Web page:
I guess in a very literal sense it took a village to make this possible.

DG: What have you been doing since graduating?

RB: I spent the year after graduation working through a Fulbright on conflict resolution efforts in Cyprus between displaced Greek and Turkish Cypriot communities. This fueled my interest in identity issues on the borderlands of Europe. I became fascinated by questions such as, what makes a place or a people European? Who can join this club or must you be born into it? What are the consequences of exclusion?

DG: What do you plan on studying at Oxford, and why?

RB: I want to work in revising and developing immigration policies and integration protocols in both the U.S. and Europe. Oxford’s intellectual environment as well as its geographic and political location will help propel me towards this goal of serving a broader base of communities in this endeavor.

[I will be studying] migration, resettlement, and integration in Europe and along its borders, and conducting research through Oxford’s Centre on Migration, Policy and Society. They conduct fascinating work including comparative studies on immigrant support and integration initiatives across Europe.

DG: Anything else you’d like to say?

RB: I encourage other Swatties to strongly consider applying if only for college pride. There are many ways to put Swarthmore on the map. I am endorsing this one, however, because while reading the Rhodes Scholarship statistics from last year, I found it distressing that there were more scholars accepted from Harvard than from all public universities combined and no scholars accepted from small liberal arts schools. Given the parallels between our honors system and Oxford’s tutorial system it should seem like an even more natural fit for some of you. Please feel free to be in contact if any of you are interested. I would be happy to help in whatever way I can.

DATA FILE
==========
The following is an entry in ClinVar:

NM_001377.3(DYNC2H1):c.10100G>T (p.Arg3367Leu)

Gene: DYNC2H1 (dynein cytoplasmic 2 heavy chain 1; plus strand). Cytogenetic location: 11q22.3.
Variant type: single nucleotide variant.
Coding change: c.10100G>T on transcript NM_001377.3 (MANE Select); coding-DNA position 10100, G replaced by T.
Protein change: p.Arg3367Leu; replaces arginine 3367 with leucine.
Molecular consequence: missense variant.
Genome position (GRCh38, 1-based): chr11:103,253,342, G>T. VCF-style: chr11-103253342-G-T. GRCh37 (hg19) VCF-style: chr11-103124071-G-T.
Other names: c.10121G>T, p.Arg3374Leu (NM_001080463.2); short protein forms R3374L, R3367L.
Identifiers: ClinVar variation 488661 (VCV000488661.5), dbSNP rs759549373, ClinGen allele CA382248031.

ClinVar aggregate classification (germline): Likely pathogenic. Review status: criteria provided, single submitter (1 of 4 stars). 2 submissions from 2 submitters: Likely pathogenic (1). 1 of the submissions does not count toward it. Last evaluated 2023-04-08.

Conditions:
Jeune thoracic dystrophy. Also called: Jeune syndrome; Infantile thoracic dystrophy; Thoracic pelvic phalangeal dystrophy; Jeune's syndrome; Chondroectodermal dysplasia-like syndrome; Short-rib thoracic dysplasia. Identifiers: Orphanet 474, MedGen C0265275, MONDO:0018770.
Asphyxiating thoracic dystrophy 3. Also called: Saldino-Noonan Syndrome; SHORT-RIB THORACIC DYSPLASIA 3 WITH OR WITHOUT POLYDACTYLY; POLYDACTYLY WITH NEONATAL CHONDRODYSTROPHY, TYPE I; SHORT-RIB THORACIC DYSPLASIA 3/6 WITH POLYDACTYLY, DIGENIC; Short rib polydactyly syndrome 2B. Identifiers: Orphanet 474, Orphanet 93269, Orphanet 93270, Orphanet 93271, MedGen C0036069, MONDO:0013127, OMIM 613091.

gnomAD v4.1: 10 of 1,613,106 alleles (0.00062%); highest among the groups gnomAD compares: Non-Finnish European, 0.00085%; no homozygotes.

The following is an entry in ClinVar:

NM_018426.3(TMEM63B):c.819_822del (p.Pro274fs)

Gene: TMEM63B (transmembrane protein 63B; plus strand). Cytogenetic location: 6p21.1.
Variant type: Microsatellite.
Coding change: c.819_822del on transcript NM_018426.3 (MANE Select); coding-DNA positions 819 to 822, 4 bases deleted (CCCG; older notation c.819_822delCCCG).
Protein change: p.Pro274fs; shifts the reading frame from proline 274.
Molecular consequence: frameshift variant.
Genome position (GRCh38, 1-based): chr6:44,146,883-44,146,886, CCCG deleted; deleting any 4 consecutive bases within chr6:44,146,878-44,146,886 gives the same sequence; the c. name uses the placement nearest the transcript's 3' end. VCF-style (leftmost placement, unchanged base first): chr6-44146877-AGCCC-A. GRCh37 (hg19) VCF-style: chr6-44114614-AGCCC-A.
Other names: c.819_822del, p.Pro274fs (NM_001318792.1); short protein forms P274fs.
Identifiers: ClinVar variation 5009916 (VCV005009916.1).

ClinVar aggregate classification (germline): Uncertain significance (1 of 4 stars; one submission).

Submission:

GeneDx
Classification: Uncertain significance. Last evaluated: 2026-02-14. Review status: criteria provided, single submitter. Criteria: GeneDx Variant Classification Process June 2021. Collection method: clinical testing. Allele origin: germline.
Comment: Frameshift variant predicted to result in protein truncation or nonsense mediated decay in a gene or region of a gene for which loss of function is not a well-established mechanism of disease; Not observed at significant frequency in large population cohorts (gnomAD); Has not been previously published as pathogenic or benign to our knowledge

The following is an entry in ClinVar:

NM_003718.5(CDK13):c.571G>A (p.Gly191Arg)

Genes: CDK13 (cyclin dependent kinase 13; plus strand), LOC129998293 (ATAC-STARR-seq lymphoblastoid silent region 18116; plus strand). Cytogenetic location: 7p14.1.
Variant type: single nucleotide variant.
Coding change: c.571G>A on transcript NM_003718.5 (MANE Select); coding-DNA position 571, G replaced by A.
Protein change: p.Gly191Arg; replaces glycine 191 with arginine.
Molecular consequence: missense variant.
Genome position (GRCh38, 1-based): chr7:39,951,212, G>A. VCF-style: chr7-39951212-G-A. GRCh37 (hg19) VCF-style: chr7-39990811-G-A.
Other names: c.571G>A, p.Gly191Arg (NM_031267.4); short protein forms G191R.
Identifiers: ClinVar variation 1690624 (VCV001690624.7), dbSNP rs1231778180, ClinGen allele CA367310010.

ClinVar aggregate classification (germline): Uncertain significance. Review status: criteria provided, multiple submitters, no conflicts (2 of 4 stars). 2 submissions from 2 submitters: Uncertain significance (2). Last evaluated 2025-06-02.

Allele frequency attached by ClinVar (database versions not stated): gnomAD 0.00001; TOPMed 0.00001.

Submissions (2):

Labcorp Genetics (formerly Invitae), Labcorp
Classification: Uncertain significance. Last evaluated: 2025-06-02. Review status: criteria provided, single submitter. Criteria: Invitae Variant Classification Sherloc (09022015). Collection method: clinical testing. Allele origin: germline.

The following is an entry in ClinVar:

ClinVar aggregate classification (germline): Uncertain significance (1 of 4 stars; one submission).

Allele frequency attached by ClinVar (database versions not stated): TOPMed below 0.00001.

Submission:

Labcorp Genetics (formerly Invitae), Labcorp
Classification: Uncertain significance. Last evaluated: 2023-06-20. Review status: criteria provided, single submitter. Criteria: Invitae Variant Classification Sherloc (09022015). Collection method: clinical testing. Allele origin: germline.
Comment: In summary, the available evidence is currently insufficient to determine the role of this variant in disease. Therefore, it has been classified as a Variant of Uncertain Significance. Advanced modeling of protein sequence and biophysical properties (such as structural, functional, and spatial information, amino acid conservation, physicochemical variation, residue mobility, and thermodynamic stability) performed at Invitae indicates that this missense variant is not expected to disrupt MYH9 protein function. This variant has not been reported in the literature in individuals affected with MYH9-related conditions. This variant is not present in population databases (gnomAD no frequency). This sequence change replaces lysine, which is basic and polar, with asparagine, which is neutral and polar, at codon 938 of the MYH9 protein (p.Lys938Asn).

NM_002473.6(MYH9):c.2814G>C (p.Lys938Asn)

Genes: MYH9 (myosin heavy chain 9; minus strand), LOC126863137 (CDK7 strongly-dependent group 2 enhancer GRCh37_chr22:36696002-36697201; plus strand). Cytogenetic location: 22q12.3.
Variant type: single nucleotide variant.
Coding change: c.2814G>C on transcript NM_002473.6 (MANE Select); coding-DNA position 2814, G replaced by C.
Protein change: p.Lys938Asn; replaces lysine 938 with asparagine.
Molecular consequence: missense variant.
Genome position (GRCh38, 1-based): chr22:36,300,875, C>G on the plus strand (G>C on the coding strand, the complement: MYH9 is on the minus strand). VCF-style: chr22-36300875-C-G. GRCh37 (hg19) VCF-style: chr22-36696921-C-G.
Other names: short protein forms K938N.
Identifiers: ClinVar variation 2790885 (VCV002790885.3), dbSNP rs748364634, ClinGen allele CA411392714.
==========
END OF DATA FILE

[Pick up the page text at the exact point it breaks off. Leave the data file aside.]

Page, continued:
DG: Thank you, and congratulations on the honor!

This article originally claimed that Brubaker was Swarthmore’s first female Rhodes scholar. Happily for Swarthmore, this is not the case. Fellowships and Prizes Advisor Melissa Mandos informed us that there have actually been four since the Rhodes began accepting women in 1977:

Jane Elizabeth Stromseth ’78 (Economics major)
Melissa Ward Burch ’81 (Biology)
Janice Hudgings ’91 (Engineering/Mathematics)
Rebecca A. Brubaker ’06 (Political Science)

The Gazette apologizes for the error.


  1. Rich Slattery ‘80 informs us that happily, Brubaker is not Swarthmore’s first female Rhodes Scholar:

    “Given Swarthmore’s leadership role in the education of women, it would be very disappointing if, until your selection, no woman who graduated from Swarthmore had been selected as a Rhodes scholar.

    Happily, that is not the case. Two women who attended Swarthmore with me – Jane Stromseth ’78 and Melissa Burch ’81 – were among the first female Rhodes scholars after women became eligible in 1977. The chapter on women Rhodes scholars in “Rhodes Scholars, Oxford and the Creation of an American Elite” (excerpted on Google Book Search) indicates that Janice Hudgings ’91 was also a Rhodes scholar. I am sure that they all share my pleasure at your selection.”

    Thanks, Rich, for letting us know!

  2. Thanks for your lovely Q&A with Rebecca. I would like to help set the record straight by informing readers that Rebecca is in fact the fourth woman from Swarthmore to receive the Rhodes Scholarship. The total number of Swatties who have received the honor is 28.

    Here is a complete list of Swarthmore’s female Rhodes Scholars:

    Jane Elizabeth Stromseth ’78 (Economics major)
    Melissa Ward Burch ’81 (Biology)
    Janice Hudgings ’91 (Engineering/Mathematics)
    Rebecca A. Brubaker ’06 (Political Science)